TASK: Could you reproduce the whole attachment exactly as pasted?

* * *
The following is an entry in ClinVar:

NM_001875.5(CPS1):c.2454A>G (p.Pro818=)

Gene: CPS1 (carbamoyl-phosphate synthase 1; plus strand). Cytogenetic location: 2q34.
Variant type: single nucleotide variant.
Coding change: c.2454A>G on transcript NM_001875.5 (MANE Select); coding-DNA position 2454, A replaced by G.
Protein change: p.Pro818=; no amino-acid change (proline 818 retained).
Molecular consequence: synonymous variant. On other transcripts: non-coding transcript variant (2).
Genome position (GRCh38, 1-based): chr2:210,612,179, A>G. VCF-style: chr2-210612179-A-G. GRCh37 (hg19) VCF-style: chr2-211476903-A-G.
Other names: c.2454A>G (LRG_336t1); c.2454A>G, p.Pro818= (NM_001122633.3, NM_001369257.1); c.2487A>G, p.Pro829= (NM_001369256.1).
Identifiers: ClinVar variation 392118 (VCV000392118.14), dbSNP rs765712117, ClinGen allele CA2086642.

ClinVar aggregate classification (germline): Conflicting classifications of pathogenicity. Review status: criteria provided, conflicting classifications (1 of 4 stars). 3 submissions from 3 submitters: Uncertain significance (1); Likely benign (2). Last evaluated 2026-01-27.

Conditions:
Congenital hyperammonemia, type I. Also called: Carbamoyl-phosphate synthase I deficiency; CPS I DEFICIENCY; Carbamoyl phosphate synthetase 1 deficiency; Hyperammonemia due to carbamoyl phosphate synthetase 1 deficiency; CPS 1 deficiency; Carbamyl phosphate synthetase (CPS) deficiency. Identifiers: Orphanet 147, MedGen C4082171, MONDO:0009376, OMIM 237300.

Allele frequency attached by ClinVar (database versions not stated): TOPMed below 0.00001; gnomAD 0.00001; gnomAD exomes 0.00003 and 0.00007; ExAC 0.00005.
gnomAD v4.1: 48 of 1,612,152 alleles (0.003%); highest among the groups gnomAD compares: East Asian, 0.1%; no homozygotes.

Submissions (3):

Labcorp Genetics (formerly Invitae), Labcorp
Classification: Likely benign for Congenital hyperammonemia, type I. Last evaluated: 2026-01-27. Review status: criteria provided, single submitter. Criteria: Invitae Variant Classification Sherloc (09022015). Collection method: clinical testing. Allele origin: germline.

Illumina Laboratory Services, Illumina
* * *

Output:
The following is an entry in ClinVar:

NM_001875.5(CPS1):c.2454A>G (p.Pro818=)

Gene: CPS1 (carbamoyl-phosphate synthase 1; plus strand). Cytogenetic location: 2q34.
Variant type: single nucleotide variant.
Coding change: c.2454A>G on transcript NM_001875.5 (MANE Select); coding-DNA position 2454, A replaced by G.
Protein change: p.Pro818=; no amino-acid change (proline 818 retained).
Molecular consequence: synonymous variant. On other transcripts: non-coding transcript variant (2).
Genome position (GRCh38, 1-based): chr2:210,612,179, A>G. VCF-style: chr2-210612179-A-G. GRCh37 (hg19) VCF-style: chr2-211476903-A-G.
Other names: c.2454A>G (LRG_336t1); c.2454A>G, p.Pro818= (NM_001122633.3, NM_001369257.1); c.2487A>G, p.Pro829= (NM_001369256.1).
Identifiers: ClinVar variation 392118 (VCV000392118.14), dbSNP rs765712117, ClinGen allele CA2086642.

ClinVar aggregate classification (germline): Conflicting classifications of pathogenicity. Review status: criteria provided, conflicting classifications (1 of 4 stars). 3 submissions from 3 submitters: Uncertain significance (1); Likely benign (2). Last evaluated 2026-01-27.

Conditions:
Congenital hyperammonemia, type I. Also called: Carbamoyl-phosphate synthase I deficiency; CPS I DEFICIENCY; Carbamoyl phosphate synthetase 1 deficiency; Hyperammonemia due to carbamoyl phosphate synthetase 1 deficiency; CPS 1 deficiency; Carbamyl phosphate synthetase (CPS) deficiency. Identifiers: Orphanet 147, MedGen C4082171, MONDO:0009376, OMIM 237300.

Allele frequency attached by ClinVar (database versions not stated): TOPMed below 0.00001; gnomAD 0.00001; gnomAD exomes 0.00003 and 0.00007; ExAC 0.00005.
gnomAD v4.1: 48 of 1,612,152 alleles (0.003%); highest among the groups gnomAD compares: East Asian, 0.1%; no homozygotes.

Submissions (3):

Labcorp Genetics (formerly Invitae), Labcorp
Classification: Likely benign for Congenital hyperammonemia, type I. Last evaluated: 2026-01-27. Review status: criteria provided, single submitter. Criteria: Invitae Variant Classification Sherloc (09022015). Collection method: clinical testing. Allele origin: germline.

Illumina Laboratory Services, Illumina